Number theory has an important role in many branches of mathematics and in computer science, and even appears at times in physics and chemistry. Having a fundamental knowledge in this area will be fruitful for scientists in above mentioned areas. The book under review tries to provide such fundamental knowledge of number theory with its applications, mainly in computer science.
All chapters of the book have lots of boxed parts including bibliographies related to the mathematical subjects, which this makes the book very interesting for studying. These bibliographies are very useful, particularly for the historical background.
The first chapter includes fundamental topics like finite continued fractions and Fibonacci numbers, and basic theorems like Wilson's theorem, Fermat's theorem and the Chinese remainder theorem. The author introduces and proves these facts in terms of divisibility (without using the notion of congruence). The chapter also covers Lamé's theorem and Thue's theorem, which are seldom seen them in other texts on fundamental number theory. Following this process, in chapter two, which deals with congruences, Mollin studies some primality tests and gives an introduction in cryptography. The third chapter, on primitive roots, includes an introduction to the interesting topic of random number generation and discusses further topics in cryptography. In chapter four, on quadratic residues, Mollin also discusses algorithms for factoring.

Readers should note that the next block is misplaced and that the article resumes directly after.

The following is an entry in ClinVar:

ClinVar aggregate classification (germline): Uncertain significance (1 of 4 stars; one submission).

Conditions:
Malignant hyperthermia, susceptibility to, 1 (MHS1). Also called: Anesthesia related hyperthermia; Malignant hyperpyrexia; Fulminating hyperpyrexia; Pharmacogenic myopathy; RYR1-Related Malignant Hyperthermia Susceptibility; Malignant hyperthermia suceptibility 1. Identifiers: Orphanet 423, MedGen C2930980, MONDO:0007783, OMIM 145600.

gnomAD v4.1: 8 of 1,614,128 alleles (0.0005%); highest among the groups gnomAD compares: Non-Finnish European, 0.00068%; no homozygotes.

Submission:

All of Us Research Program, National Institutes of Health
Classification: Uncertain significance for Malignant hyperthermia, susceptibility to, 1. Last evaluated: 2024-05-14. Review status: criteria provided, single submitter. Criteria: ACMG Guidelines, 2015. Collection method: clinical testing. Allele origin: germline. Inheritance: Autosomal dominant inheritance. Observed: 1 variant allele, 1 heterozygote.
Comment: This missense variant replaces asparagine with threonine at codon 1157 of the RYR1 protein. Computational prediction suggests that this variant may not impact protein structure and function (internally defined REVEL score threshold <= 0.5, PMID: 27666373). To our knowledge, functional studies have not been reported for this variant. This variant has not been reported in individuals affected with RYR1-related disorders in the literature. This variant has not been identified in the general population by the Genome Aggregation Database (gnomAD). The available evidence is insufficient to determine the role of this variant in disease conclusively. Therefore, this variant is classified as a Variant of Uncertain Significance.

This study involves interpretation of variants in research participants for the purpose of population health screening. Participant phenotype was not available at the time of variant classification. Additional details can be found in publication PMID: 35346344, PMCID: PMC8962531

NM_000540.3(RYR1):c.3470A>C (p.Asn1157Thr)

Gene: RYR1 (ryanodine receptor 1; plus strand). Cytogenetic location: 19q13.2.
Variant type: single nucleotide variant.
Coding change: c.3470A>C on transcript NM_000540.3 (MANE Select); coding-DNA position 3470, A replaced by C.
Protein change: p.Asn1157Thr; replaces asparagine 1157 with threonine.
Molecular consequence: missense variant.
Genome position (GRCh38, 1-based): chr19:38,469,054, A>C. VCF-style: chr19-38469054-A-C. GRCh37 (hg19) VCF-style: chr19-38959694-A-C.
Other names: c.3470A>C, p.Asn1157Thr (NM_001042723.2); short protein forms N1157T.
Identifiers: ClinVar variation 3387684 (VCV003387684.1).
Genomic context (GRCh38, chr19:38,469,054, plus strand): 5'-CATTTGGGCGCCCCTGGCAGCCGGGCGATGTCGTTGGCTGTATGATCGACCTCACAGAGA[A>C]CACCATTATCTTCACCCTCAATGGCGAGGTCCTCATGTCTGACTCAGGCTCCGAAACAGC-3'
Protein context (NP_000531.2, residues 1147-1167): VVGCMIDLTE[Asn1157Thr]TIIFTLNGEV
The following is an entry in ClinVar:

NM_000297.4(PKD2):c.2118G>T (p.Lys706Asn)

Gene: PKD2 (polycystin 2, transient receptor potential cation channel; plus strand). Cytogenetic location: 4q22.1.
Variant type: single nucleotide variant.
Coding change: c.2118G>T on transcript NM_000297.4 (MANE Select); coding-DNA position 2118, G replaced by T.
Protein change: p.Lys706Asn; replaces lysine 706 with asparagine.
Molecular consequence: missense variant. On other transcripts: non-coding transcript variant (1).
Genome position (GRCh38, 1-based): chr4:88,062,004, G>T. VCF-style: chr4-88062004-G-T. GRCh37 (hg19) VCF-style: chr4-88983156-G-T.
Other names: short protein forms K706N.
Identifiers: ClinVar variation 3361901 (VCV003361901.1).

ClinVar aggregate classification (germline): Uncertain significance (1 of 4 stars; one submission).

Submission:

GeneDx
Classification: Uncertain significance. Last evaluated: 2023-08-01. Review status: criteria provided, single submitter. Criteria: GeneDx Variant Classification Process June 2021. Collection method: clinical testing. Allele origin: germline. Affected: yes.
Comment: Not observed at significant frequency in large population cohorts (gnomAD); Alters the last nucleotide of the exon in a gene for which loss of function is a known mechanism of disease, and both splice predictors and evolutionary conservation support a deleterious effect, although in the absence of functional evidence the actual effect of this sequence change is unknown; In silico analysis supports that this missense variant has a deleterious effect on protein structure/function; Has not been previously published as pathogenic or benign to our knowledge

Chapter five is about simple continued fractions and uses them to analyze rational approximations of irrational numbers. The author goes briefly back to factoring in this chapter again. Then he studies Pell’s equation, which is a Diophantine equation; a more precise study of these equations is the subject of last chapter.
The author tries to indicate some recent improvements briefly, in appendixes at the end of book. He focuses especially on the ABC conjecture, which has some consequences for Diophantine equations, and he studies the AKS algorithm, which is a primality test with polynomial running time. I think these are very useful for students to make them familiar with recent advances.
All of the chapters have good exercises, both numerical and theorical; and the reader will find the solutions of the odd-numbered ones at the end of book.
The book under review is a good text for undergraduates, suitable for a course in one semester or an extended course for two semesters, and it can be used in some courses in computer science as well.
Mehdi Hassani is a co-tutelle Ph.D. student in Mathematics in the Institute for Advanced Studies in Basic Science in Zanjan, Iran, and the Université de Bordeaux I, under supervision of the professors M.M. Shahshahani and J-M. Deshouillers.